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Wednesday, August 15 2018 23:23

Toy Review: Ryan's World Toys Hit Walmart, But Do They Live Up to the Hype?

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If there's kids in your home, there's a solid chance that you've found them tethered to a device at some point, and if that device led them to YouTube, there's also a good chance that they've discovered Ryan Toys Review. Despite the awkward phrasing (shouldn't it be "Ryan's Toy Reviews?"), the six-year-old toy reviewer is a global phenomenon, and with the guidance of his parents, his channel has become a benchmark that has spawned thousands of imitators, eager to pump-out colorful, kid-focused videos for the masses. Now things are getting really meta as Ryan himself has become a toy thanks to some crafty dealings by pocket.watch and the folks at Bonkers Toys. Previewed in New York City back in July during The Toy Insider's annual Sweet Suite, The Rock Daughters™ and I got an early, albeit brief look at the first wave of Ryan's World toys. Unfortunately, they were under embargo (not a fan) at the time and couldn't be shown officially, but now the toys are out there in the wild, having launched exclusively at Walmart (an affiliate) with more retailers set to jump on-board this October. So the big question... do the new Ryan's World toys live up to the hype? 

Ryan's World Mystery Slime

We brought a few samples back with us from NYC, and the first thing that was cracked open was a capsule of Ryan's World Mystery Slime. It's slime - there shouldn't be much else to say about it, but ours was pretty watery. A few days later it was shot as our oldest daughter likes to "experiment" by adding additional ingredients to her slime. In this case, she tried to thicken it up and instead dried it out. A short life cycle is certainly the plight of slime.

In the mix was a single Ryan's World Mystery Squishy, and little Finley (our youngest) was very happy to find what I called "Super-Ryan," but soon discovered to be the "Red Titan." Very cute, these are on-par with what you'd expect from a liquid-filled squishy, right down to an issue that plagues nearly every squishy brand we've come across: the ink in certain spots is prone to rubbing off pretty easily. The eyes are a particular point of concern as they were showing wear after just minutes of play.

Ryan's World Toys - Quality Check

Finally, the real winners in our sample assortment were a couple of Ryan's World Mystery Blind Bag figures. If you can find these in-store and not being scalped on the secondary market, the price is right at just $3.88 a piece. These little figures are cool, and there's a variety of "professions" you might find, like a race car driver, mad scientist and more. We discovered a construction worker and a metallic robot in ours (I said he was "Ryan as Twiki from Buck Rogers"). Again, I'm a little iffy on the quality here as the plastic used is of that rigid, brittle variety - like what you might find in a McDonald's Happy Meal toy.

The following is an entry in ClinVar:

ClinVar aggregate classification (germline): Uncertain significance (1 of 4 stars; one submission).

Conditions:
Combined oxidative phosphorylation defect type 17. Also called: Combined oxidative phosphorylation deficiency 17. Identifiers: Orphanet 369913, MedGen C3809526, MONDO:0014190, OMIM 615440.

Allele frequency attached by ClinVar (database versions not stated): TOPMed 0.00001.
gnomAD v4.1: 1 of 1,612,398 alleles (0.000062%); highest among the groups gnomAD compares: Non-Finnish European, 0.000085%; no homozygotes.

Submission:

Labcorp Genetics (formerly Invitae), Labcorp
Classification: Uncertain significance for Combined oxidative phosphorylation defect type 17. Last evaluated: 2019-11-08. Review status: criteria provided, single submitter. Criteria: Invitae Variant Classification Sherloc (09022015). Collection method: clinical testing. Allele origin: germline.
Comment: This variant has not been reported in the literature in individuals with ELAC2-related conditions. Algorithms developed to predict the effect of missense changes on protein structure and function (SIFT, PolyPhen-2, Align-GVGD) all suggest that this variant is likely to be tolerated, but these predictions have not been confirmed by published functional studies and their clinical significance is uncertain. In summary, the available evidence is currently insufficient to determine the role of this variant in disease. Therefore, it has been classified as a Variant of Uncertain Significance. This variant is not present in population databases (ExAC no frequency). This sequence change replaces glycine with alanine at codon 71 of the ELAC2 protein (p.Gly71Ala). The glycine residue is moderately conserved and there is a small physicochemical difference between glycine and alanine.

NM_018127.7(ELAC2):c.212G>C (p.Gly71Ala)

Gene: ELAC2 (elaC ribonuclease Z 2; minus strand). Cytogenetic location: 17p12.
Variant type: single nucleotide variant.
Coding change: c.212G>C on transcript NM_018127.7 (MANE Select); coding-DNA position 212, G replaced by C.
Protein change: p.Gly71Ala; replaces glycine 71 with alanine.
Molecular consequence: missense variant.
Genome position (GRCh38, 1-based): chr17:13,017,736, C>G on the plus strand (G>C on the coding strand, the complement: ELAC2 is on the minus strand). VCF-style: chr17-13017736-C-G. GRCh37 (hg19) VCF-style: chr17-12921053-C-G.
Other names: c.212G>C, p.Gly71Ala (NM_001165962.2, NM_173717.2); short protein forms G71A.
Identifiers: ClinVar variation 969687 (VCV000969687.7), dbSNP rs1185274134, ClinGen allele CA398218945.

Ryan's World Mystery Figures

These figures are articulated at the neck, and while the arms move, they're connected to one another so they'll forever be raised or lowered at the same time. My real concern are the hands, which feature a "C" design that kids will find familiar from LEGO Minifigures and PLAYMOBIL. The difference here is that they're fixed with no articulation, so a quick twist might lead to some broken wrists and a visit to the Super Glue toy hospital that many of us have (I keep Loctite in business). 

Other toys seen at Sweet Suite but not reviewed include vehicle packs (which actually look very cool), Mystery Putty, Giant Mystery Eggs and an assortment of plush.

Overall, Bonkers Toys has been really good in the blind bag and mystery box space, so they're a good partner for this, but the initial offerings are hardly innovative. Still, Ryan's World presents exactly the type of fodder that Ryan built an empire reviewing, and just what kids want to see and play with. They're simple, fun, but ultimately, cheap. 

James Zahn

James Zahn is not a journalist, nor a blogger, though he may be credited as such by others, or even accept the title... depending on the circumstance.  Instead, he considers himself largely to be an "entertainment and lifestyle writer," bringing 25+ years of experience in the entertainment and publishing industries into the family realm as THE ROCK FATHER™.

As a media personality, commentator, adventurer and raconteur, James now finds himself raising a pair young girls - The Rock Daughters™ - along with his wife from their Illinois home.

He is a member of The Toy Insider Parent Advisory Board, has contributed to The Toy Book and writes a regular Star Wars column - Transmissions from a Galaxy Far, Far Away for The Pop Insider. He also regularly serves as a Brand Ambassador and spokesperson for several Globally-recognized pop culture and lifestyle brands in addition to consulting for a number of toy manufacturers. 

Creatively, James has directed/edited music videos, lyric videos, and album trailers for bands such as FEAR FACTORY, has appeared as an actor in feature films and commercials, written comic books, and performed in bands. He currently serves as an artist manager and video director for PRODUCT OF HATE, whose debut album was released by Napalm Records in 2016, distributed by ADA/Warner Music in the U.S. with Universal Music handling global.

James and/or his work have been featured in/on CNN, FOX Business, NBC, ABC, WGN, G4, The Chicago Tribune, BusinessWire, Babble, Fangoria, Starlog and more. He's appeared as a music expert on CNN's AC360 alongside Anderson Cooper, and has been interviewed by Larry King. In the past he served as a writer for the Netflix Stream Team,  Fandango Family and PBS KIDS, penned articles for Sprout and PopSugar, and was a contributor to Chicago Parent.

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